After her husband's death in March 1930, she lived with her housekeeper in Washington, D.C., occasionally traveling to other countries.[1]: 180  She continued to follow politics later in life, opposing the New Deal policies that were implemented in the 1930s.[8]: 181  Taft died in Washington on May 22, 1943, and was buried next to her husband at Arlington National Cemetery.[1]: 180 


Taft was one of the earliest first ladies to become directly involved in the political career of her husband. Her influence in presidential politics was not given significant attention by historians after her death in 1943, and like other first ladies, her influence was not closely examined by historians until the 1980s.[6]: 333  Before this, she was most well known for her introduction of cherry trees in the West Potomac Park.[6]: 329  The first biography about Taft was written in 2005 by Carl Sferrazza Anthony, who argued that she was her husband's closest advisor and that she saw herself as responsible for the presidency as her husband.[6]: 336  Her role as a mentor and guide to her husband was recognized by contemporary journalists and has since become a defining aspect of her legacy. She is recognized for her role in developing her husband's political career and bringing about the presidency of William Howard Taft.[2]: 132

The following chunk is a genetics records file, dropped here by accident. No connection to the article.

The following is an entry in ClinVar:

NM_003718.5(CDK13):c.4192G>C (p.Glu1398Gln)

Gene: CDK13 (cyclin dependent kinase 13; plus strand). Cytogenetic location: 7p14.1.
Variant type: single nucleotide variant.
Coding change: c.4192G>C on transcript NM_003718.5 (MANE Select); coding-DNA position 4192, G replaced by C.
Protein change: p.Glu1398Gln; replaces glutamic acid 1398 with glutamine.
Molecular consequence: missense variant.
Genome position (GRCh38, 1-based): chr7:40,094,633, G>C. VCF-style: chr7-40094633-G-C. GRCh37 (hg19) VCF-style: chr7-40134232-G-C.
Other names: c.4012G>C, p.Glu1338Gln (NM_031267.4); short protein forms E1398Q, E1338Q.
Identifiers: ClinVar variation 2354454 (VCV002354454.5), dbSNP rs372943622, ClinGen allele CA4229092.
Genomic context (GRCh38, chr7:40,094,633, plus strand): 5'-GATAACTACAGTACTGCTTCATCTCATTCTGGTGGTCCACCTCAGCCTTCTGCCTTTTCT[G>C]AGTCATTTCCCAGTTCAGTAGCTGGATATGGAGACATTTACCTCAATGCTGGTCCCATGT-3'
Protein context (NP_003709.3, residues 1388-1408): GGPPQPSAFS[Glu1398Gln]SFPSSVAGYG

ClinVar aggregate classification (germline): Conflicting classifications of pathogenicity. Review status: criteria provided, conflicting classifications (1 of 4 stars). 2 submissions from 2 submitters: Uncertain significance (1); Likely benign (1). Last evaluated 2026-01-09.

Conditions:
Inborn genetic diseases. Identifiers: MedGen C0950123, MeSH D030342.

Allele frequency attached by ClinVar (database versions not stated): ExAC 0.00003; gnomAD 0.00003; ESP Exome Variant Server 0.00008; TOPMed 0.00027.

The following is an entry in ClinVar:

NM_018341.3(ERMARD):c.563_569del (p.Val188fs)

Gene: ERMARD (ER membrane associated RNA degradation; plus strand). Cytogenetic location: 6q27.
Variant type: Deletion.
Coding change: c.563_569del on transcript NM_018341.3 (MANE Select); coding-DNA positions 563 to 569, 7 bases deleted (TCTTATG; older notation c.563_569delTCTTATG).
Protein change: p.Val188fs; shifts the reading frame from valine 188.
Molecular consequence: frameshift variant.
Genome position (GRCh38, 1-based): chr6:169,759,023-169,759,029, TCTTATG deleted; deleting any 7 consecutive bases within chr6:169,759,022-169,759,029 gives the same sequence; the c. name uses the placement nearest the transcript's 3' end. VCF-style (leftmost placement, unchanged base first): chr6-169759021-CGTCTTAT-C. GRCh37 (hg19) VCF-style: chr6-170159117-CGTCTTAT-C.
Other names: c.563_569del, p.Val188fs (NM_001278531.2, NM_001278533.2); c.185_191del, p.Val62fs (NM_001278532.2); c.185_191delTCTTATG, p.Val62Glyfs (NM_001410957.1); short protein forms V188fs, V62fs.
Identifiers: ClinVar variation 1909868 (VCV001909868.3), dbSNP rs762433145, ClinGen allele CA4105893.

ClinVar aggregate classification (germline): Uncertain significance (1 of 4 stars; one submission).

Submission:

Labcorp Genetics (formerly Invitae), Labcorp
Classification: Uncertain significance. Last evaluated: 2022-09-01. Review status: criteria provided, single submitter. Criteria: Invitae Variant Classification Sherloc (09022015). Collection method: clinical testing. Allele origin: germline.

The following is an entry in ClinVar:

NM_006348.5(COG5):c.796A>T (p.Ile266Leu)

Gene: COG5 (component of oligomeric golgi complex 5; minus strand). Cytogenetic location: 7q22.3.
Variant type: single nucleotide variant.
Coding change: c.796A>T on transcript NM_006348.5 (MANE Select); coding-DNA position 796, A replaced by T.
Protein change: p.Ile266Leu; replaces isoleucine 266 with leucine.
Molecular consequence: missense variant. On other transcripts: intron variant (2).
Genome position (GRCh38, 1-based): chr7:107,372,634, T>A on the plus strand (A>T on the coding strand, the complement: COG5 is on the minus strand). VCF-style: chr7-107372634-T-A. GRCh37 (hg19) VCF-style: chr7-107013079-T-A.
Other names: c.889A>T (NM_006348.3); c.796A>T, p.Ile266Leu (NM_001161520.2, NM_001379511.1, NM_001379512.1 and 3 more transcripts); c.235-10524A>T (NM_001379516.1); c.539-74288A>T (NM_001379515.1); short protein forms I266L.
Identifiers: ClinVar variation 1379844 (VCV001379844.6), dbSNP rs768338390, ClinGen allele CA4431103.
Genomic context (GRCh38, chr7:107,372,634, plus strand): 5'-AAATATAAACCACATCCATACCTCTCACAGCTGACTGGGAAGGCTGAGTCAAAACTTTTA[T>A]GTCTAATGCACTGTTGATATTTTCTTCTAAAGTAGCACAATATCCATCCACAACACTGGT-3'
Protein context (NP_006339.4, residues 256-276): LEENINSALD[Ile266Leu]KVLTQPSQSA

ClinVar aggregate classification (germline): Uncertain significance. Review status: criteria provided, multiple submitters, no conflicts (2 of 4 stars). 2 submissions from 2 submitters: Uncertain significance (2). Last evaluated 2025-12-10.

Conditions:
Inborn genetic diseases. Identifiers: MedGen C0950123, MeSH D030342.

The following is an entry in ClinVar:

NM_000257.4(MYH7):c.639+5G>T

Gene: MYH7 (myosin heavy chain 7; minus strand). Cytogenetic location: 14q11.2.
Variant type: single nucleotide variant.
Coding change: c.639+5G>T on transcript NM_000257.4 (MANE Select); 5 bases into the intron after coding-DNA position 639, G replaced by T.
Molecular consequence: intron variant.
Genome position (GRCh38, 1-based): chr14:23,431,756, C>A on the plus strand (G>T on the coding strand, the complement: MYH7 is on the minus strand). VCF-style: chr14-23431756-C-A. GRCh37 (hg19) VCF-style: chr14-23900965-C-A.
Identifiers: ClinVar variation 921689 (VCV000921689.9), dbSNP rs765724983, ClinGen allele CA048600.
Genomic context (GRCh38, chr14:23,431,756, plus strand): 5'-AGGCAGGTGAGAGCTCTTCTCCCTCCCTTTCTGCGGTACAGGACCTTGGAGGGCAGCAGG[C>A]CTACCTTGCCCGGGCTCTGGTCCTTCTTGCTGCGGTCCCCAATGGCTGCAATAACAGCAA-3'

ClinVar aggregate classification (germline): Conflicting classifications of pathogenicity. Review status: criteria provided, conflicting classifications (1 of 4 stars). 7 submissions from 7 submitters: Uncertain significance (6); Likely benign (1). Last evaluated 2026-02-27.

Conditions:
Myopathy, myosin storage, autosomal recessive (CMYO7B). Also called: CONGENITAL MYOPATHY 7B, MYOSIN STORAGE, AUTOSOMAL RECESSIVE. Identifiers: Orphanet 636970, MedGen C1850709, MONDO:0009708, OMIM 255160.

1. ^ a b c d e f g h i j k l m n o p q r s t Schneider, Dorothy; Schneider, Carl J. (2010). First Ladies: A Biographical Dictionary (3rd ed.). Facts on File. pp. 172–181. ISBN 978-1-4381-0815-5.
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  12. ^ a b c Cordery, Stacy A. (2000). Taft, Helen Herron (1861-1943), First Lady. doi:10.1093/anb/9780198606697.article.0500911. ISBN 978-0-19-860669-7. Retrieved December 1, 2022. {{cite book}}: |website= ignored (help)
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  18. ^ Anthony, Carl. "Nellie Taft's Unprecedented Appearance at a National Convention". National First Ladies' Library. Archived from the original on March 21, 2016. Retrieved February 16, 2016.

Further reading[edit]

External links[edit]

Honorary titles
Preceded by First Lady of the United States
Succeeded by